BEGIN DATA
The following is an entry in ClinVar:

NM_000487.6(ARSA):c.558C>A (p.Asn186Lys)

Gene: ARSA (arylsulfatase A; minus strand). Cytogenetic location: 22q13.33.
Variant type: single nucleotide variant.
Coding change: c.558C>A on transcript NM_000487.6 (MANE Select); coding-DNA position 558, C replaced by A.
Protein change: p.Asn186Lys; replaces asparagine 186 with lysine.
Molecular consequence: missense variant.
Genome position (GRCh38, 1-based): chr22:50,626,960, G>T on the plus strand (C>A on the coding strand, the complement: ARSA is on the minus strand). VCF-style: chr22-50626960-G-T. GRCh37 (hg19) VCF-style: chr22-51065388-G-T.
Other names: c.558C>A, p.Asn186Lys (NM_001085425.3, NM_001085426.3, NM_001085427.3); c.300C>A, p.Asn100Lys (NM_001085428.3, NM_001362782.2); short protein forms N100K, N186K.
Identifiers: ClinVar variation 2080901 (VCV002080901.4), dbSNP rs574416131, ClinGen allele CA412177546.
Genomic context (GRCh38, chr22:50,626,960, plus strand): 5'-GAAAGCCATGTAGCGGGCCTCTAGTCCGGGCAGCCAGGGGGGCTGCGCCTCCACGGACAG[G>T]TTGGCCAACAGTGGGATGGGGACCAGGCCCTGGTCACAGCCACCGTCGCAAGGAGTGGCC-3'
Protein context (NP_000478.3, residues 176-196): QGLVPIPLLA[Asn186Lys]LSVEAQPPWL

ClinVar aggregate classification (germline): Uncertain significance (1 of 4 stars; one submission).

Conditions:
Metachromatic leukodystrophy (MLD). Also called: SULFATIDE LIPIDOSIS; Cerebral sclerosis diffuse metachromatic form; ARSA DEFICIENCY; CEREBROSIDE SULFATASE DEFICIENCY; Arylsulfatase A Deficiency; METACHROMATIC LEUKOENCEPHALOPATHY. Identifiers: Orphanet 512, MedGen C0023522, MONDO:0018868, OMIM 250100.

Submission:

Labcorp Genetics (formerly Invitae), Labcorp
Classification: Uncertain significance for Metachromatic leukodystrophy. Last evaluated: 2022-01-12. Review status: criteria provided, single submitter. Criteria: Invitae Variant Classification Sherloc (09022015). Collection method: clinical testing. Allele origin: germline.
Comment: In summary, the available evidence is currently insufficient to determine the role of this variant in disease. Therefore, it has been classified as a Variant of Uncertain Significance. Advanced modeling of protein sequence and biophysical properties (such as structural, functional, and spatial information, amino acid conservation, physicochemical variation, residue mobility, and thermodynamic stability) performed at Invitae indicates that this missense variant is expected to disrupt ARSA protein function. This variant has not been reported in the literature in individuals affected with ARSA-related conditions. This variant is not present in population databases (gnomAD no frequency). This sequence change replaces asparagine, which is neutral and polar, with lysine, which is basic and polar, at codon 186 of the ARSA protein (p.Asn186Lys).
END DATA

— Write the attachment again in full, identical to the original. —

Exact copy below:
The following is an entry in ClinVar:

NM_000487.6(ARSA):c.558C>A (p.Asn186Lys)

Gene: ARSA (arylsulfatase A; minus strand). Cytogenetic location: 22q13.33.
Variant type: single nucleotide variant.
Coding change: c.558C>A on transcript NM_000487.6 (MANE Select); coding-DNA position 558, C replaced by A.
Protein change: p.Asn186Lys; replaces asparagine 186 with lysine.
Molecular consequence: missense variant.
Genome position (GRCh38, 1-based): chr22:50,626,960, G>T on the plus strand (C>A on the coding strand, the complement: ARSA is on the minus strand). VCF-style: chr22-50626960-G-T. GRCh37 (hg19) VCF-style: chr22-51065388-G-T.
Other names: c.558C>A, p.Asn186Lys (NM_001085425.3, NM_001085426.3, NM_001085427.3); c.300C>A, p.Asn100Lys (NM_001085428.3, NM_001362782.2); short protein forms N100K, N186K.
Identifiers: ClinVar variation 2080901 (VCV002080901.4), dbSNP rs574416131, ClinGen allele CA412177546.
Genomic context (GRCh38, chr22:50,626,960, plus strand): 5'-GAAAGCCATGTAGCGGGCCTCTAGTCCGGGCAGCCAGGGGGGCTGCGCCTCCACGGACAG[G>T]TTGGCCAACAGTGGGATGGGGACCAGGCCCTGGTCACAGCCACCGTCGCAAGGAGTGGCC-3'
Protein context (NP_000478.3, residues 176-196): QGLVPIPLLA[Asn186Lys]LSVEAQPPWL

ClinVar aggregate classification (germline): Uncertain significance (1 of 4 stars; one submission).

Conditions:
Metachromatic leukodystrophy (MLD). Also called: SULFATIDE LIPIDOSIS; Cerebral sclerosis diffuse metachromatic form; ARSA DEFICIENCY; CEREBROSIDE SULFATASE DEFICIENCY; Arylsulfatase A Deficiency; METACHROMATIC LEUKOENCEPHALOPATHY. Identifiers: Orphanet 512, MedGen C0023522, MONDO:0018868, OMIM 250100.

Submission:

Labcorp Genetics (formerly Invitae), Labcorp
Classification: Uncertain significance for Metachromatic leukodystrophy. Last evaluated: 2022-01-12. Review status: criteria provided, single submitter. Criteria: Invitae Variant Classification Sherloc (09022015). Collection method: clinical testing. Allele origin: germline.
Comment: In summary, the available evidence is currently insufficient to determine the role of this variant in disease. Therefore, it has been classified as a Variant of Uncertain Significance. Advanced modeling of protein sequence and biophysical properties (such as structural, functional, and spatial information, amino acid conservation, physicochemical variation, residue mobility, and thermodynamic stability) performed at Invitae indicates that this missense variant is expected to disrupt ARSA protein function. This variant has not been reported in the literature in individuals affected with ARSA-related conditions. This variant is not present in population databases (gnomAD no frequency). This sequence change replaces asparagine, which is neutral and polar, with lysine, which is basic and polar, at codon 186 of the ARSA protein (p.Asn186Lys).